Strategies to reduce fertility inputs and improve soil health and carbon sequestration in mixed crop-livestock systems

Key Result

This study compared seven cropping systems in year one, followed by canola in year two and wheat in year three. On a benefit: cost ratio basis, three treatments – year-one cattle manure, year-one green manure crop, and annual application of bio-stimulants – would perform better than other cropping systems investigated in this study.

Project Summary


Alberta Agriculture and Forestry’s recent AgriProfit$ report showed that fertilizer costs constitute up to 25 per cent of the total variable costs in cereal production, and up to about 30 per cent for canola. This is compelling producers to seek options that will improve soil nutrients and overall soil health, while reducing fertilizer input expenses, but not sacrificing yield.

In Alberta, integrated crop-livestock systems are receiving renewed interest. Producer motivations are varied, but often include risk reduction through diversification, increased nutrient and land-use efficiency, and climate resilience.

This project was carried out to see how different cropping systems, including a cover crop cocktail of diverse species (CCC), livestock integration, and the use of manure and foliar fertilizer could improve soil health, fertility savings, and carbon storage over a three-year period on two soil types – grey soils at Fairview in the northwest and brown soils at Sedalia
in the east.

The seven cropping system options, planted in year one:

  • Peas as a cash crop (control)
  • Barley with soil rejuvenation program using soil and foliar biostimulants (which were applied all three years)
  • Barley with a beef manure application
  • CCC grazed as a standing crop
  • CCC (high legume percentage)
    for greenfeed
  • CCC rolled as a green manure
  • CCC swathed and grazed

After year one, all seven treatments were seeded to canola in year two and wheat in year three.


Generally, greater improvement in grain yield came from cropping treatments with the application of manure in the first year, the use of a CCC as green manure, and the annual application of bio-stimulants for seed treatment and foliar application.

Yields with the same letters (a, b, etc.) are not different according to LSD at P = 0.05; CV indicates coefficient of variation. A value of less than 15 is considered good for yield trials;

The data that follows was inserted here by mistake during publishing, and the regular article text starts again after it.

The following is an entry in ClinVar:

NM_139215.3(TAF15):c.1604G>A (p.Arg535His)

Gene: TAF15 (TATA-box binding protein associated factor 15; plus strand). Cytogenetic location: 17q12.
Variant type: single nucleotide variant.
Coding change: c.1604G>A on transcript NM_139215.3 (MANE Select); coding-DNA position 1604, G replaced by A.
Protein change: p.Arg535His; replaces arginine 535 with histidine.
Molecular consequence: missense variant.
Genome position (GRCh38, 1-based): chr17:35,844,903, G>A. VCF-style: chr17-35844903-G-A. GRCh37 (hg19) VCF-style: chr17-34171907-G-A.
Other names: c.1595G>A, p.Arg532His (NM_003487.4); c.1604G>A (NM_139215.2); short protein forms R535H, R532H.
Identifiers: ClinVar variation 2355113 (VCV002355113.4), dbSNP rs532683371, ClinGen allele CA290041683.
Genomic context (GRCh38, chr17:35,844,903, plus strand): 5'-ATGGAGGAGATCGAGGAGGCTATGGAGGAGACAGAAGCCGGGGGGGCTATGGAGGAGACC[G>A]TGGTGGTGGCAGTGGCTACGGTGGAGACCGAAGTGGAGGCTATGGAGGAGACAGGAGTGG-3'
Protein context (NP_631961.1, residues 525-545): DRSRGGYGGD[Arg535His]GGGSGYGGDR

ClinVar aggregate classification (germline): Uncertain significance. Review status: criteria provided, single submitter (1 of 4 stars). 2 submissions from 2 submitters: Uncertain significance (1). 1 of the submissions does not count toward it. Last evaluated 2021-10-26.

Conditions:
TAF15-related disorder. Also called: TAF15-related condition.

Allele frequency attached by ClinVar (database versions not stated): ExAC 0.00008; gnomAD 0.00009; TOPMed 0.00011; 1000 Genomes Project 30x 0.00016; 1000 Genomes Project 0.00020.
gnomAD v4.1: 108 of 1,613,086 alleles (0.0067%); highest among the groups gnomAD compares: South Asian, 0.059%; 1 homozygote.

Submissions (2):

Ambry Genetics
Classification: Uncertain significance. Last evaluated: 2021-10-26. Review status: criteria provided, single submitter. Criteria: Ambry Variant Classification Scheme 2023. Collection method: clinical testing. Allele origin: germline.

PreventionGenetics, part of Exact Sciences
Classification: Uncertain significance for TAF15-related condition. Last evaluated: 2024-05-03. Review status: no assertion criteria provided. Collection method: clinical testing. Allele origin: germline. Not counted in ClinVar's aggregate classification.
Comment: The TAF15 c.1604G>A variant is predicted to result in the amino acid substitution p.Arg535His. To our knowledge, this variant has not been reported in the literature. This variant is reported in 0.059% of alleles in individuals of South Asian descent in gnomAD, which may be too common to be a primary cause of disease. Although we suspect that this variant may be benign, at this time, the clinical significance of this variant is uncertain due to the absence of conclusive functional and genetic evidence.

P-value for cropping treatment x yield. P of less than 0.05 (or 19+ out of 20) is ideal; NA, data not available.

Canola yield was significantly influenced by prior cropping treatments at both sites, with the beef manure and barley in year one producing the highest seed, followed by barley with the annual bio-stimulants. At site one (Fairview), only these two treatments produced significantly higher seed yield than the control. At site two (Sedalia), those two treatments plus the CCC as green manure clearly showed significantly higher seed yield than the control.

On a benefit:cost ratio basis, the application of manure in year one, the annual application of bio-stimulants, and the use of a CCC mixture for green manure in the first year of a three-year cropping system would perform better than other cropping systems investigated.

In general, all cropping treatments seemed to provide some form of nutrient credit to the system.

Enrichment of soil organic carbon (SOC) through sequestration of atmospheric CO2 in agricultural soils is important because of its impact on soil quality, agronomic production, and mitigation of climate change. In the present study, the treatments did not impact SOC. A long-term study would be required to monitor any improvement in SOC. Previous research showed that a high SOC concentration can be achieved through adoption of appropriate crop rotations, integrated soil fertility management, judicious rates of mineral fertilizers and organic amendments, and conservation tillage methods.